The discovery of agriculture was the first big step toward a civilized life.
Man is by nature competitive, combative, ambitious, jealous, envious, and vengeful.
Good men, whether they be Christians or rationalists, do not desire to discriminate between races, but the distinctions implanted by Nature are too conspicuous to escape the observation of our senses.
Tolerance is held to be a condition of mind which is encouraged by, and is necessary for, civilization.
Christianity has not conquered nationalism; the opposite has been the case nationalism has made Christianity its footstool.
A drunkard is one thing, and a temperate man is quite another.
No tribe unites with another of its own free will.
Civilization, we shall find, like Universalism and Christianity, is anti evolutionary in its effects; it works against the laws and conditions which regulated the earlier stages of man's ascent.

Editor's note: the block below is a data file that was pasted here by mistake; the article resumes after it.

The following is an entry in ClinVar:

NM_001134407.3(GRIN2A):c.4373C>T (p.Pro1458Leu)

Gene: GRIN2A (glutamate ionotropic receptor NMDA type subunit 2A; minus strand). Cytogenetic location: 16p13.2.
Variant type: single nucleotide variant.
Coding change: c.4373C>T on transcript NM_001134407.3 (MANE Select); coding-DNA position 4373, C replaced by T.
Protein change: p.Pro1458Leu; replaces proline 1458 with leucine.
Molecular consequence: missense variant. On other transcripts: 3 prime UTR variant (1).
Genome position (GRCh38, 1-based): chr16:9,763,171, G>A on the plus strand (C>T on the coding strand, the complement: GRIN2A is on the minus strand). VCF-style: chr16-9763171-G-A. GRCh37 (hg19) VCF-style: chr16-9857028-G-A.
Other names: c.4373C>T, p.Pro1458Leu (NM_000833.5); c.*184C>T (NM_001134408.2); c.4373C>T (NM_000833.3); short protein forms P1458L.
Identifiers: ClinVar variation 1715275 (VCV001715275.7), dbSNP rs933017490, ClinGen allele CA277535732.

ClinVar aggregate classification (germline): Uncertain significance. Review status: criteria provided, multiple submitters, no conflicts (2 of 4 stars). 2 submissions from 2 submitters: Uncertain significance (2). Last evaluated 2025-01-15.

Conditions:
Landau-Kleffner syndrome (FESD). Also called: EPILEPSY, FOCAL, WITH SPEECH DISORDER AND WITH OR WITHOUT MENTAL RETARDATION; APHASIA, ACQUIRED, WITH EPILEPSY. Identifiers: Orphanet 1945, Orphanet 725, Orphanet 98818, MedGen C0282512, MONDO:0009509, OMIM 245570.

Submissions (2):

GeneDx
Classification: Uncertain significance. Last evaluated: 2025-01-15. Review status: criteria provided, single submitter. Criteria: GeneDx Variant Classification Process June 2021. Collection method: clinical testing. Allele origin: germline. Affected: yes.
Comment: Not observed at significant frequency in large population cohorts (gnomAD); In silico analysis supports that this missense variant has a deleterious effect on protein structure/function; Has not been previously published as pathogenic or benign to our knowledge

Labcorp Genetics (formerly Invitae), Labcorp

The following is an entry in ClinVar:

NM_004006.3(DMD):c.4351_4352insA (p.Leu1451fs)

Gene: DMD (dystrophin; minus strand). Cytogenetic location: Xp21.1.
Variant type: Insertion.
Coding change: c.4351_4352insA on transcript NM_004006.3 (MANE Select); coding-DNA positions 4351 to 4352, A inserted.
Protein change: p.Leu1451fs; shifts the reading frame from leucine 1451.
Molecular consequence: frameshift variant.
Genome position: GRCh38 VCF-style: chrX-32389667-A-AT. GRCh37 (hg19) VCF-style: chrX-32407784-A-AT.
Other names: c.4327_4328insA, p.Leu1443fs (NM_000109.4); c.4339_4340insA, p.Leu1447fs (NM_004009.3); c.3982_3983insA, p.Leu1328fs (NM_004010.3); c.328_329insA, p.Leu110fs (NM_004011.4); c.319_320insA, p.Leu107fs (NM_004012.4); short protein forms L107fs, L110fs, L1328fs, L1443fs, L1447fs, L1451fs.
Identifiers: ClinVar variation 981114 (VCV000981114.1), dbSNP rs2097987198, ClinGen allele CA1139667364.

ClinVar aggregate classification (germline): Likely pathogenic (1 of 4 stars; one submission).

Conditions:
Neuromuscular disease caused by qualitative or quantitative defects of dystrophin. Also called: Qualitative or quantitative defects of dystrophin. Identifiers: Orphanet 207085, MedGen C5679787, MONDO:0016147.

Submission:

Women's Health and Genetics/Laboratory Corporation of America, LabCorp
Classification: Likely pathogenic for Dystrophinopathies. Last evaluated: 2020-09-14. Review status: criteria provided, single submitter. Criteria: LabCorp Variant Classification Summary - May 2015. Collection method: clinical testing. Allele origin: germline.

Under no stretch of imagination can war be regarded as an ethical process; yet war, force, terror, and propaganda were the evolutionary means employed to weld the German people into a tribal whole.
There are the further difficulties of building a population out of a diversity of races, each at a different stage of cultural evolution, some in need of restraint, many in need of protection; everywhere a bewildering Babel of tongues.
Before the discovery of agriculture mankind was everywhere so divided, the size of each group being determined by the natural fertility of its locality.
In a tribal organization, even in time of peace, service to tribe or state predominates over all self seeking; in war, service for the tribe or state becomes supreme, and personal liberty is suspended.
The proper balance between individual liberty and central authority is a very ancient problem.
My personal conviction is that science is concerned wholly with truth, not with ethics.
I am a rank individualist.
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